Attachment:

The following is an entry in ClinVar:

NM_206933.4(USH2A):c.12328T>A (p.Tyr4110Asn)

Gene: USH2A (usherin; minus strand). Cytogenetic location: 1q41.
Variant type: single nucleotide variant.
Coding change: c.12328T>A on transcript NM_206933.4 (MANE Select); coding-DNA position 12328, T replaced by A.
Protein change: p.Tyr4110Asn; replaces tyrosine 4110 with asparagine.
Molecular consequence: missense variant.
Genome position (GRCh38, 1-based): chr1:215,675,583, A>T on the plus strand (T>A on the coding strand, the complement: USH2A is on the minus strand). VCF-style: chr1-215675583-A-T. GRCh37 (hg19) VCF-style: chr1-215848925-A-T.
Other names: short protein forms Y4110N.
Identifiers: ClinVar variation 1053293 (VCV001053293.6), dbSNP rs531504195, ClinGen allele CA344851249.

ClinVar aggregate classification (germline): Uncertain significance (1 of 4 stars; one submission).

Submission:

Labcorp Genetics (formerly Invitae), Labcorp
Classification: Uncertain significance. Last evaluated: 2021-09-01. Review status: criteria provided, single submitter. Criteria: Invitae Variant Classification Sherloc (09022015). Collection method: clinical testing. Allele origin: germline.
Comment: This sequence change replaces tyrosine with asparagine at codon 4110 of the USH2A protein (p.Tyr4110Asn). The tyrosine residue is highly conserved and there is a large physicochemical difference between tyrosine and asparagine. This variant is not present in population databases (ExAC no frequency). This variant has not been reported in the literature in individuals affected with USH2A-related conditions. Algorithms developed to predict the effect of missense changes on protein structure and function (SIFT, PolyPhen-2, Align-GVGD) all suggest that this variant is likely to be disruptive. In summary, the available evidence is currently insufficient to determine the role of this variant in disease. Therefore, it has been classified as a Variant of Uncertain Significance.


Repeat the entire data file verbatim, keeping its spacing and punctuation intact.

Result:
The following is an entry in ClinVar:

NM_206933.4(USH2A):c.12328T>A (p.Tyr4110Asn)

Gene: USH2A (usherin; minus strand). Cytogenetic location: 1q41.
Variant type: single nucleotide variant.
Coding change: c.12328T>A on transcript NM_206933.4 (MANE Select); coding-DNA position 12328, T replaced by A.
Protein change: p.Tyr4110Asn; replaces tyrosine 4110 with asparagine.
Molecular consequence: missense variant.
Genome position (GRCh38, 1-based): chr1:215,675,583, A>T on the plus strand (T>A on the coding strand, the complement: USH2A is on the minus strand). VCF-style: chr1-215675583-A-T. GRCh37 (hg19) VCF-style: chr1-215848925-A-T.
Other names: short protein forms Y4110N.
Identifiers: ClinVar variation 1053293 (VCV001053293.6), dbSNP rs531504195, ClinGen allele CA344851249.

ClinVar aggregate classification (germline): Uncertain significance (1 of 4 stars; one submission).

Submission:

Labcorp Genetics (formerly Invitae), Labcorp
Classification: Uncertain significance. Last evaluated: 2021-09-01. Review status: criteria provided, single submitter. Criteria: Invitae Variant Classification Sherloc (09022015). Collection method: clinical testing. Allele origin: germline.
Comment: This sequence change replaces tyrosine with asparagine at codon 4110 of the USH2A protein (p.Tyr4110Asn). The tyrosine residue is highly conserved and there is a large physicochemical difference between tyrosine and asparagine. This variant is not present in population databases (ExAC no frequency). This variant has not been reported in the literature in individuals affected with USH2A-related conditions. Algorithms developed to predict the effect of missense changes on protein structure and function (SIFT, PolyPhen-2, Align-GVGD) all suggest that this variant is likely to be disruptive. In summary, the available evidence is currently insufficient to determine the role of this variant in disease. Therefore, it has been classified as a Variant of Uncertain Significance.